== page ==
Glacial Lake Missoula Wine Co (GLM)

Glacial Lake Missoula - A Portrait (2015)


We are a small, innovative, garagistes-style winery based in Blaine, using Yakima Valley, WA & Umpqua Valley, OR, winegrapes. Our focus is on making full bodied, concentrated reds, and the world's first Enrobed wines: unprecedented combinations of red and white winegrapes that make spectacular red and red sparkling wines. Annual production is limited to only 250 cases, and we only age our wines in French oak cooperage.

Location Description

Based in the border-town of Blaine, Washington.


  • Makers of innovative Northeast wines since 2002.

Additional Information

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Tom Davis & Tracey Degraff


We are Tom Davis & Tracey DeGraff, a Vancouver B.C. couple. Tom is a former brew-master and bartender, and Tracey is also from the hospitality industry.

As passionate amateurs, we experimented for a decade making red wine from grapes from wine regions all over the Northwest. In 2000 we discovered how superior eastern Washington’swine-grapes really were, in making a truly awesome wine from a ton of Cabernet Sauvignon from a vineyard near Sunnyside, in the Yakima Valley.

In 2002 we started the winery in Blaine, WA, 50 kilometers from our home in Vancouver, but the closest point in Washington State. True to form, the winery is in a converted garage, and uses both modern refrigerated stainless tanks, and traditional cooperage.

Practices & Techniques

Saignier - To bleed-off a portion (10 - 40%) of the colorless juice immediately after crushing red wine grapes. This makes a more intensely colored wine with more mouthfeel, aroma, and aging potential. Almost all of the great wines Bordeaux and Burgundy have some amount of saignier. It isn't widely talked about because most wineries prefer their customers, wine experts and media completely clueless about how wine is made!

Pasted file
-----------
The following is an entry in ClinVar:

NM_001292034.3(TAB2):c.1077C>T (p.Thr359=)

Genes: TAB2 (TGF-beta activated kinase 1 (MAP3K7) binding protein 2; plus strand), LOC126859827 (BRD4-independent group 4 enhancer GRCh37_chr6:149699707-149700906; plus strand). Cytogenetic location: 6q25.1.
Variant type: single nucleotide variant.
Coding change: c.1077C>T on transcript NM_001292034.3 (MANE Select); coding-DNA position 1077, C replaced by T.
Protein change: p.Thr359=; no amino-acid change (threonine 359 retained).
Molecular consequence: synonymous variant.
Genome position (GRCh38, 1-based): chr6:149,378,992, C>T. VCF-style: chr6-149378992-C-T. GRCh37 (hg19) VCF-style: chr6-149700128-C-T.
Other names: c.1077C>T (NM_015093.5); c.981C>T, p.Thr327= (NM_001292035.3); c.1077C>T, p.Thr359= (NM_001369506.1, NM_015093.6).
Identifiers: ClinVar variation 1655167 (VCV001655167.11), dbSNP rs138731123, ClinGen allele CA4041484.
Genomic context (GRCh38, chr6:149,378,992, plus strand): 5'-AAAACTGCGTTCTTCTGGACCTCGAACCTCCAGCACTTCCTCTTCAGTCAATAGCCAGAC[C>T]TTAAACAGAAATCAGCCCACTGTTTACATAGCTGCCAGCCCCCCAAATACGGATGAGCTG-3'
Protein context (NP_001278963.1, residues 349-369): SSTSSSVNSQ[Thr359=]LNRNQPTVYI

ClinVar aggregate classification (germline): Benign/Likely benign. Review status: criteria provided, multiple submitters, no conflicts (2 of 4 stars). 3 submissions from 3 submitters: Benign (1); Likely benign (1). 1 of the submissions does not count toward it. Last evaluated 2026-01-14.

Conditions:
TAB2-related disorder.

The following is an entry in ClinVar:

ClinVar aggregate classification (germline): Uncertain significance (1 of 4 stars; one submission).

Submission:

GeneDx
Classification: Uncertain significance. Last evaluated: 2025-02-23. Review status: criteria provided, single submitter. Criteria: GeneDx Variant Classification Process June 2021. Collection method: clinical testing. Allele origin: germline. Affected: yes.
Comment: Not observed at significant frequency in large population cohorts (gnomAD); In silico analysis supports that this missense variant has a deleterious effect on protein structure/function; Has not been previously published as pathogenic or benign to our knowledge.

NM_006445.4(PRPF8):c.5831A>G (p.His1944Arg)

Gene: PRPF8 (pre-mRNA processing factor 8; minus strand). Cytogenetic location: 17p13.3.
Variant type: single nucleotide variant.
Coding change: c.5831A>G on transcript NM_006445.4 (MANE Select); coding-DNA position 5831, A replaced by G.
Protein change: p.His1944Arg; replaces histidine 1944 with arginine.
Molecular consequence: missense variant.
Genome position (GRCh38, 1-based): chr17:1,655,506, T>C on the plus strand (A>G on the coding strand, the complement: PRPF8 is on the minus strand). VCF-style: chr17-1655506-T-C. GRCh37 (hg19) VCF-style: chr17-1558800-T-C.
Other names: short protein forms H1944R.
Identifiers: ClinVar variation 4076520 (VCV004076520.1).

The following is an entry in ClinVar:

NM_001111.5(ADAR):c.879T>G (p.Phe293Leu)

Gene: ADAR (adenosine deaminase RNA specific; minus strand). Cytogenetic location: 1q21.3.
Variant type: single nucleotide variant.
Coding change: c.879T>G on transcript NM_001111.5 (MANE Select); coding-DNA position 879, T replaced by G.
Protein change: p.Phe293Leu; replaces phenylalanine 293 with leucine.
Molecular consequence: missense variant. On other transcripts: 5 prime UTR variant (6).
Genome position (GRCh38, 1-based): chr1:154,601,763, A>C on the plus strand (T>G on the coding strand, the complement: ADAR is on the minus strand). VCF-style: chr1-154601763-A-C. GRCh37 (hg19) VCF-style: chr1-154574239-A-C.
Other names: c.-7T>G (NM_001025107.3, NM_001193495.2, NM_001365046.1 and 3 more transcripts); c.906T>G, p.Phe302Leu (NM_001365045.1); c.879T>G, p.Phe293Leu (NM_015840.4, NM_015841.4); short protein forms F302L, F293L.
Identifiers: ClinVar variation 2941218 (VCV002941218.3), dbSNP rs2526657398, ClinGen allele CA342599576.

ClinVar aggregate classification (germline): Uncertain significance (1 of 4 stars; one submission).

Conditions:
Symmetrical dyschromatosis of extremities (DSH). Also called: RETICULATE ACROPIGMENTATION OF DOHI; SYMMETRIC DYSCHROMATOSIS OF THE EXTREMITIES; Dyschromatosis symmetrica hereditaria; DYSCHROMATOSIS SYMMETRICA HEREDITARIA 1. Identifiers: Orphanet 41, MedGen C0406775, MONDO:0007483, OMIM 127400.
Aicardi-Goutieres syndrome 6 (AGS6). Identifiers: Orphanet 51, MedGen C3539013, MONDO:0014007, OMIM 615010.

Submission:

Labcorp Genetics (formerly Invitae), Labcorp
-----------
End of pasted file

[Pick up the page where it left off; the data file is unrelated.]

Sparging - Boiling off Hydrogen Sulphide and other dissolved gas from freshly fermented wines, or wine that has just completed malolactic. This prevents mercaptan and other noxious sulphur compounds from getting a foot-hold in young wine. It also helps eliminates excess diacetyl (butterscotch aromas) after malolactic. It is done with inert Nitrogen gas, bubbled through a carbonating stone, which squeezes out gasses dissolved in wine or must, but does not itself remain dissolved in wine.

Low pH - Many winemakers are taught to acidulate (add acid) to wines near bottling time, as a final adjustment, at the last moment. This is totally wrong. It is like vaccinating your children after they reach adulthood. The optimum time to adjust acidity is at crush, using tartaric acid. This ensures clean fermentations, with no need to add sulphites at crush, and allowing the young wine to be naturally protected by the bacteria inhibiting acid. With a good, low pH, minimal sulphites, are also required over the wine's time in the tank or barrel.

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EVERY SATURDAY 12:00 - 6:00PM AND SUNDAY 12:00 - 5:00 PM


1625 Boblett St
Blaine, Washington 98230
United States

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